This week is the National Classic Movie Day (on 16th May), but because I am already committed to do a classic film blogathon on that day, I thought I would share today my own pre-celebratory post, listing all the classic (or just pre-1970s) films that I reviewed on this website. Click on the titles to see full reviews or tell me which classic film is your favourite.Continue reading Classic Films
Yesterday was Jean Renoir’s 124th birthday, and, to pay tribute, I am reviewing two of this eminent French director’s most famous cinematic creations, which both influenced numerous films made after them and are now considered cinema classics – “The Rules of the Game” (1939) and “La Grande Illusion” (1937).
La Règle du Jeu (The Rules of the Game) (1939)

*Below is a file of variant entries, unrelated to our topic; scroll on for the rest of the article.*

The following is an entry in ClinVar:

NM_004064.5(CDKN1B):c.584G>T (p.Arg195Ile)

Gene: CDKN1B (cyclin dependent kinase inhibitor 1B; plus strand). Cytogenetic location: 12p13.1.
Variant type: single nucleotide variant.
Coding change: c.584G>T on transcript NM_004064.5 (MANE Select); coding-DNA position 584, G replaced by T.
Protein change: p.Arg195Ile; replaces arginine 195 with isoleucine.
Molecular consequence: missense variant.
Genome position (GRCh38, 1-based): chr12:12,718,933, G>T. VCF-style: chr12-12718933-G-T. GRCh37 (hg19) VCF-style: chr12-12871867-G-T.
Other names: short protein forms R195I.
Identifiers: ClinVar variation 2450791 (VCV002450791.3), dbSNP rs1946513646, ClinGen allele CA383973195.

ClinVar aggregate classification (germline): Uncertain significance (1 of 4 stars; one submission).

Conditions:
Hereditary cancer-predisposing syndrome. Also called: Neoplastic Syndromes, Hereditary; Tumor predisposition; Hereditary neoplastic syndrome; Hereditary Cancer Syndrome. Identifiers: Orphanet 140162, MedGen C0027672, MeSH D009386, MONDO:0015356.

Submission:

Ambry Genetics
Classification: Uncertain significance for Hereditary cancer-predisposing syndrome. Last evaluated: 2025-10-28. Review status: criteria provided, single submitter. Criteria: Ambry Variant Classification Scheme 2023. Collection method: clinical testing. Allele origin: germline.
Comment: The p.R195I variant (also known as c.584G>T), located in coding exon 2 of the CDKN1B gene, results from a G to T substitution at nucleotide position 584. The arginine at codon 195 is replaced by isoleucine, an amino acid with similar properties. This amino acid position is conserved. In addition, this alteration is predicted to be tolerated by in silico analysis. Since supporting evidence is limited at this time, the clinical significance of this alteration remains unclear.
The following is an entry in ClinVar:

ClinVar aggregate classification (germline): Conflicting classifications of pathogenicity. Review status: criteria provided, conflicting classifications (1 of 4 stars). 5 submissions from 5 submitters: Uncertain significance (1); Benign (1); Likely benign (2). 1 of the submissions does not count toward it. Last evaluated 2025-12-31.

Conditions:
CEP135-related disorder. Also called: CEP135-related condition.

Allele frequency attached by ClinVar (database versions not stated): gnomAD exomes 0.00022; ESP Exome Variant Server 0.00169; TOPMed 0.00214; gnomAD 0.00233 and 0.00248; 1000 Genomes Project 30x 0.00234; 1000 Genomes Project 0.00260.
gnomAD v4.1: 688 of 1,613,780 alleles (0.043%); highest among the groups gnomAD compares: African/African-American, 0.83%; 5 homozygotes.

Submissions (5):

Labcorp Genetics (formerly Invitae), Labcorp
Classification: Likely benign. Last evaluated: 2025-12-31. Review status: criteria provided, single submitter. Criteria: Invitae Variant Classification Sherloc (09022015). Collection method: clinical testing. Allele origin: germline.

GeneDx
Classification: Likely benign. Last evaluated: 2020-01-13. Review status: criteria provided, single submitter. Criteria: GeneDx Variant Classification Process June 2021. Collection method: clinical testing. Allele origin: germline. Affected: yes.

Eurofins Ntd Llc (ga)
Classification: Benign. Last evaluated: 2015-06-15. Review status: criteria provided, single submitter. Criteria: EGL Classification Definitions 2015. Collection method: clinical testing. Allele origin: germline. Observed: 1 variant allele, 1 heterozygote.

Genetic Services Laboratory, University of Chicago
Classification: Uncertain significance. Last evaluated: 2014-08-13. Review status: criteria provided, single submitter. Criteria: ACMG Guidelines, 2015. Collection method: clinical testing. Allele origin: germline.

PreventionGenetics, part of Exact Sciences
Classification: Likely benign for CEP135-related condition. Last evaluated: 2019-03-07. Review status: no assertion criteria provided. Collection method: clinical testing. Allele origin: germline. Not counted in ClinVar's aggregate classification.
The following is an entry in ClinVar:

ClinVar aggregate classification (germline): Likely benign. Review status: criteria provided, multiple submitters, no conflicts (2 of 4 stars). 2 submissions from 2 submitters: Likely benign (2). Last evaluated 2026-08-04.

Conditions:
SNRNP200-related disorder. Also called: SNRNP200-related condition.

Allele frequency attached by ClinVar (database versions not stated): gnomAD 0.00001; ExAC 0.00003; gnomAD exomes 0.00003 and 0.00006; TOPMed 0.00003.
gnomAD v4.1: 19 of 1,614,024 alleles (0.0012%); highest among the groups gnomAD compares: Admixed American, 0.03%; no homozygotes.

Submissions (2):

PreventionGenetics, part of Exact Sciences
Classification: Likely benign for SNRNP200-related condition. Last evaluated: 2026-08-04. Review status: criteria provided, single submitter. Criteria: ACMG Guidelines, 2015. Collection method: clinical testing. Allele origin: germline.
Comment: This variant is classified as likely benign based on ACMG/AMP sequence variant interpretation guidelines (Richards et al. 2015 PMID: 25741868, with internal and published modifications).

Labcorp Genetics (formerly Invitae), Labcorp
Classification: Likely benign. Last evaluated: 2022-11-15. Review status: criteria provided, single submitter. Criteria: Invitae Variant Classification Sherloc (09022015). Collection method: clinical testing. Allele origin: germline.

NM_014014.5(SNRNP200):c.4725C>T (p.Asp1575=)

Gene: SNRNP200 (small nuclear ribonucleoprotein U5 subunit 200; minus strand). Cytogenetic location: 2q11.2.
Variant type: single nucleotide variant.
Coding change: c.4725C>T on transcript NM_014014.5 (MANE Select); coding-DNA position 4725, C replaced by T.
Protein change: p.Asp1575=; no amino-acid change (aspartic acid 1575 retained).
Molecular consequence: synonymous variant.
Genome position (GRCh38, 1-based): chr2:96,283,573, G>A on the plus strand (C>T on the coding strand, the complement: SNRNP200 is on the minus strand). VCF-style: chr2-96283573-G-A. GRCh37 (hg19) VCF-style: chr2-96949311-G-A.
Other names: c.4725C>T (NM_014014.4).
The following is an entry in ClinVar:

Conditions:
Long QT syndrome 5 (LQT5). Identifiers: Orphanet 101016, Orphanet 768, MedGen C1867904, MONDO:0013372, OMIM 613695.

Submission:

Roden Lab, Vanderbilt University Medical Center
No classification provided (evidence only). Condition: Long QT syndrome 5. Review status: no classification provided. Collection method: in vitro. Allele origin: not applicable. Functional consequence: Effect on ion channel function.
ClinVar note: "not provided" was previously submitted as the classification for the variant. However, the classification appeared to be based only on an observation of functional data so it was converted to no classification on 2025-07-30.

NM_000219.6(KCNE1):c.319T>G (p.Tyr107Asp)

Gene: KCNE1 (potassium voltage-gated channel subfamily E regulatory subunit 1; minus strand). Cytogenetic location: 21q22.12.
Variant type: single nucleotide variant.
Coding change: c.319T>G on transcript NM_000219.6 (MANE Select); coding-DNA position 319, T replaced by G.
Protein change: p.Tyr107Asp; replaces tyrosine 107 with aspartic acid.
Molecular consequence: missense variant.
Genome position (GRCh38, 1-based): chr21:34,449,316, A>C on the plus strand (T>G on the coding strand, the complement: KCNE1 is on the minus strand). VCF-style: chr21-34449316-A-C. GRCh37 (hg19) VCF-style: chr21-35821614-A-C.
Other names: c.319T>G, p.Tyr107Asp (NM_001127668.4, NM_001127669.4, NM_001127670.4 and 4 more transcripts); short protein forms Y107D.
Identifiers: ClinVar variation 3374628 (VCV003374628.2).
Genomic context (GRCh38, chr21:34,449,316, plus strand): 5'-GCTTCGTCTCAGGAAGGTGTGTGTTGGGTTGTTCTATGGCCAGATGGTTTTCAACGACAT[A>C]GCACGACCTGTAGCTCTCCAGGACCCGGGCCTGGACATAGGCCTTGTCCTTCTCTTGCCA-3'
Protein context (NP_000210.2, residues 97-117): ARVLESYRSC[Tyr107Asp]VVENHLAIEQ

This film is, arguably, Jean Renoir’s greatest achievement. In the story, a circle of rich socialites meets up in a country house of Christine and her husband Robert de la Cheyniest. The complications then follow as it becomes apparent that aviator André Jurieux is deeply in love with Christine, and Christine’s own husband, Robert, is entangled in a love affair of his own. Coupled to this, Christine’s personal maid Lisette becomes interested in the recent addition to the servant staff – a poacher Marceau, despite having a husband. An intermediary between the couples is Octave, Christine’s trusted friend, played by Jean Renoir himself. “La Regle du Jeu” is very much an “upstairs/downstairs” film where the director satirises the life of the bourgeois on the eve of the war, often contrasting them with their servants. The socialites’ frivolousness, including the fleetness of their passions, are exposed and ridiculed, and, in the end, the characters’ paths and motivations collide and the ultimate sacrifice is made on the societal altar to self-absorption and complacency.